The first half of the 1980’s saw Millie release no less than 6 albums in three years. She kept up her combination of long rap passages with soulful ballads on both “For Men Only” (1980) and “I Had To Say It” (1981). She did more country tinged material on the obviously titled “Just A Lil’ Bit of Country” (1982), and the same year another live disc came out, this time (appropriately) titled “Live & Outrageous”. “Hard Times” followed in 1983, with Millie doing a not-so-subtle “Mess on your hands/Shit on your fingers” medley! Her last album for Spring was “E.S.P.” which in Millie’s universe has nothing to do with extrasensory perception, but rather Extra Sexual Persuasion! Equipped with a crystal ball on the cover, strategically placed to magnify her ample cleavage! “E.S.P.” does contain great music though, with the ballad “Feel like walkin’ in the rain” being a highlight.

Clairvoyance & cleavage! Beware the fortune teller – this gal ain’t interested in your future!

Signing with the Jive label, Millie’s 1986 album “An Imitation of Love” saw her dressed in a blue and white suit, looking as she came straight from an office job. It produced two big hit singles, “Hot! Wild! Unrestricted! Crazy Love” and “Love’s a dangerous game” in addition to maybe the best song she ever recorded, “Mind over matter”. This song is a dance track with great lyrics, and it perfectly melts together text, voice, singer and image into a masterpiece! With her tongue firmly placed in her cheek, she declares” “You call me dirty, I say I’m not too clean/I’m not a nymphomaniac – just a bad sex machine/It’s mind over matter….”

Also for Jive, she made the rather overlooked “The Tide Is Turning” (1988), and then in 1989 she made an album that certainly wasn’t overlooked – “Back To The Sh*#t!” – an all-time contestant for worst record cover ever! Millie went way out on this one, and I never understood why she allowed the cover to be made. Sitting on the toilet, with her undies around her ankles – and an expression on her face that signals severe pain (maybe she’s gassy?) – it’s just plain bad! The cover got so much attention that nobody paid any mind to the music inside, which contains a great version of “Will you love me tomorrow”… Another not-too-smart career move was done the next year, when she made the duet “Act of War” with Elton John. It’s the most mismatched duet ever, on a noisy over-arranged song that wipes out any trace of their personal styles, and is something that might have been a good idea at the start, but turned out to be best forgotten! (Shezwae Powell also made a record called “Act of War” that same year, but this is not the same song)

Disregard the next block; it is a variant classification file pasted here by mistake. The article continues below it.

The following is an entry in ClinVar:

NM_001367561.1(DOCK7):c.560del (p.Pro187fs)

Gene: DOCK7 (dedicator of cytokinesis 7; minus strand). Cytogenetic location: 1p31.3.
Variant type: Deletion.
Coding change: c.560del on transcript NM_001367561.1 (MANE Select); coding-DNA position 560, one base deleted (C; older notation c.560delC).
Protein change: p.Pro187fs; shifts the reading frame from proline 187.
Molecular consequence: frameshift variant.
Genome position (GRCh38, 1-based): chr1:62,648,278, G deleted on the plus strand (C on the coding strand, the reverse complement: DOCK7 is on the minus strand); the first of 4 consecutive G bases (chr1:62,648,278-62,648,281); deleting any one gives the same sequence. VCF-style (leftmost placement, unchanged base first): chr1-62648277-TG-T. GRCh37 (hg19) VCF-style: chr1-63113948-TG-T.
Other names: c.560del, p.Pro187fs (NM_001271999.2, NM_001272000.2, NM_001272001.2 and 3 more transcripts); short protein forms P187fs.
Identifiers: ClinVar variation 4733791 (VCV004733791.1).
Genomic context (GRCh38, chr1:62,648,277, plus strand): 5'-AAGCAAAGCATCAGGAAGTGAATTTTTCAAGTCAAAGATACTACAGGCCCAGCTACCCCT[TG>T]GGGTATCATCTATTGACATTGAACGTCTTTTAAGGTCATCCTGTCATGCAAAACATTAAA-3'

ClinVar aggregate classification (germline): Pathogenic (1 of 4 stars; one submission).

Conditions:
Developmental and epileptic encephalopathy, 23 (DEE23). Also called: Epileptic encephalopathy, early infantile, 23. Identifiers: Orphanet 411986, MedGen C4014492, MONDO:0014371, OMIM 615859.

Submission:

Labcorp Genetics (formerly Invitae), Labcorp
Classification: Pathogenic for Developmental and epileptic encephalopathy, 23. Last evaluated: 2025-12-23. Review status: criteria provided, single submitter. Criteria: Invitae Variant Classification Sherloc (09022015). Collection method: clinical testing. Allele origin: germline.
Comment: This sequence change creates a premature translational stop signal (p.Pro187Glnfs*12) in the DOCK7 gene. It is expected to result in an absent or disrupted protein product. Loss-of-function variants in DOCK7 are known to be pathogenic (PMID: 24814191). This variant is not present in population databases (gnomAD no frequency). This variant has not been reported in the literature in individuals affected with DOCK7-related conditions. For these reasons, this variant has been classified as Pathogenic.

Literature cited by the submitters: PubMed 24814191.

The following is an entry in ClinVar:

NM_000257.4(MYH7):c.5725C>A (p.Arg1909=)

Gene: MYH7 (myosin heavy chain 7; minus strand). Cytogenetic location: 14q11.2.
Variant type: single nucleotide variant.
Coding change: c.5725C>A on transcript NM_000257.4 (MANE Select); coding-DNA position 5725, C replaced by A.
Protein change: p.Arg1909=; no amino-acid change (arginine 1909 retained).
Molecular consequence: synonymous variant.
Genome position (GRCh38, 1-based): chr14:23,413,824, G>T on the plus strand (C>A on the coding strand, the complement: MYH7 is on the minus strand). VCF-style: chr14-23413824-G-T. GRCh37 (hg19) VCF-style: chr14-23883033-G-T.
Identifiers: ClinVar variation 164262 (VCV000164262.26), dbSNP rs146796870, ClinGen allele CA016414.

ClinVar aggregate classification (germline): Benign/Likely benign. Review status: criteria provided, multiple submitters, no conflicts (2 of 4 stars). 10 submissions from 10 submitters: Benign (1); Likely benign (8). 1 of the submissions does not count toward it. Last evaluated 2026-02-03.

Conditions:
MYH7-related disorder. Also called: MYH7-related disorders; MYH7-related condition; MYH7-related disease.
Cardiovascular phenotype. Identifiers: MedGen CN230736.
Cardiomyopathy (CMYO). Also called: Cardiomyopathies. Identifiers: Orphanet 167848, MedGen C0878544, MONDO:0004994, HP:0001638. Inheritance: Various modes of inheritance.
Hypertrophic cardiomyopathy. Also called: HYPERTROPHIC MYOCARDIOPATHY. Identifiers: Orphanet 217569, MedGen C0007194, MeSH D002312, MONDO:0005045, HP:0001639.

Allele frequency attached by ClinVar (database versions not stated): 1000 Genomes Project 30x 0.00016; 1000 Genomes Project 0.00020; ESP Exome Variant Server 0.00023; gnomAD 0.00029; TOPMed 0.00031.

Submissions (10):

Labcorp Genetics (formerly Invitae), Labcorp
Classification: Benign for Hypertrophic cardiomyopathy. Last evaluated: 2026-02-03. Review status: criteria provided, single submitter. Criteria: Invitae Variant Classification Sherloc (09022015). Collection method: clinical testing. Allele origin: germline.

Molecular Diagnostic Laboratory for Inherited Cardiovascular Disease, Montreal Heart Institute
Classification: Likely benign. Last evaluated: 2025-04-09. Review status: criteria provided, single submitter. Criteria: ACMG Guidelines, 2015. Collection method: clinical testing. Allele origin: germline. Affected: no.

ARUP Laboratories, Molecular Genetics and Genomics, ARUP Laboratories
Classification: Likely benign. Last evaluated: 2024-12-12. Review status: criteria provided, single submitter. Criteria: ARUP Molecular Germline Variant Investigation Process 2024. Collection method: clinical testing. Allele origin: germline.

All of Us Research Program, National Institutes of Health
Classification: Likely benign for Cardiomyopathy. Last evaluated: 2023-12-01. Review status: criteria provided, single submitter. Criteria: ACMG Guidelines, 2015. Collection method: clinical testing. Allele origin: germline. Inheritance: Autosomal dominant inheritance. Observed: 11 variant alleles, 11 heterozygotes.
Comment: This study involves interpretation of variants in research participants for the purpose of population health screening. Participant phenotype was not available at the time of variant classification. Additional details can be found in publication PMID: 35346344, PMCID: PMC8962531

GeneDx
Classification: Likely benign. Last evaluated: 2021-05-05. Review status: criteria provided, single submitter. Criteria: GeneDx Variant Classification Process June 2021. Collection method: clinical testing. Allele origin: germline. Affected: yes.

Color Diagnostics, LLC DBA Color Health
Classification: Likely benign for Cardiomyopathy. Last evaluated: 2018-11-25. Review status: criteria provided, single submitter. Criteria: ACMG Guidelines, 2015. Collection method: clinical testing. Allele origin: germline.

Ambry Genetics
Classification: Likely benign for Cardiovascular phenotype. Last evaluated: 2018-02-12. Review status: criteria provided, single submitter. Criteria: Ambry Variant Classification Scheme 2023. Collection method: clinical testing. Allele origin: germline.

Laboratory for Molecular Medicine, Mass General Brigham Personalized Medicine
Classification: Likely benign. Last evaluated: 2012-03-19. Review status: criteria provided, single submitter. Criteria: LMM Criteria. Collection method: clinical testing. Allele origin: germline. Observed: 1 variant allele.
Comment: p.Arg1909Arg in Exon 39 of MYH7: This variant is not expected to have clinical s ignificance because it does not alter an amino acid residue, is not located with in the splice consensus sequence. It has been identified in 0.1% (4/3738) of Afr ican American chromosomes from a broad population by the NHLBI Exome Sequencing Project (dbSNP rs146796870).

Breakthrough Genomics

The decade 1991-2001 produced albums “Young Man, Older Woman” and a cast album with the same music after Millie had turned it into a show starring herself. Then there was “It’s Over” (1995) and its sequel “The Sequel; It ain’t over” (1997). In between these there was a rather straight album called “Rock ‘N’ Soul” (1994) which is exactly what the title indicates. Her last album, called “Not For Church Folks”, came out 2001 and the title is good advice, as Millie proves once again that she’s not holding back anything.

A fairly recent photo of Millie Jackson

Millie Jackson had her own radio show in Dallas, Texas for thirteen years, up to January 2012. A documentary about this legendary singer, called  “Unsung – The Story of Mildred “Millie” Jackson” was aired on the TV One Network in February 2012.

There isn’t much that’s left unsung by Miss Jackson, she took it all in stride and her records show that she dared where others feared to tread. She might not have collected a lot of Grammies, and never was a regular at the top of the charts. But still she has left behind a legacy of music that stands out above the rest – and that’s what makes Millie Jackson unique!

Coming soon – A Profile on Millie Jackson!

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Tomorrow the saucy Miss Jackson celebrates her birthday, and will find herself 68 years young! I thought it was a great opportunity to write a profile about her music. Millie’s been in the recording business since 1969 when she released her first single.

I will concentrate on Millie Jackson the Soul Singer, and focus on the many great records she’s made since she started out more than 40 years ago…

Millie as a singer seems to have been obscured by a lot of other facts; her dirty raps, her sometimes tasteless record covers and that she’s a “let-it-all-out and tell-it-like-it-is” kind of singer, especially in front of an audience. Check out her live recording of “Phuck U Symphony” for a taste of her sexual bluntness and salty humour.

A lot of Millie’s songs deal with men, and relationships…. She seems to have fun with some of them on this 1980 record cover!


All of her close to 30 albums contain proof of the style she’s most famous for; the urban soul woman caught up in some kind of love affair, love triangle or looking at love from another perspective. Her strong, deep – and sometimes gruff – voice is an awesome instrument, and she more than holds her own against other soul singers of the 70’s and 80’s.

Millie made soul records, dance music, comedy albums and even a little bit of country, and adapted each and every style to suit the message she was bringing across.

Stay with me – a deep look into Millie Jackson’s recording career to follow shortly!

Our saucy, sexy Soul Sister pictured ca. 2005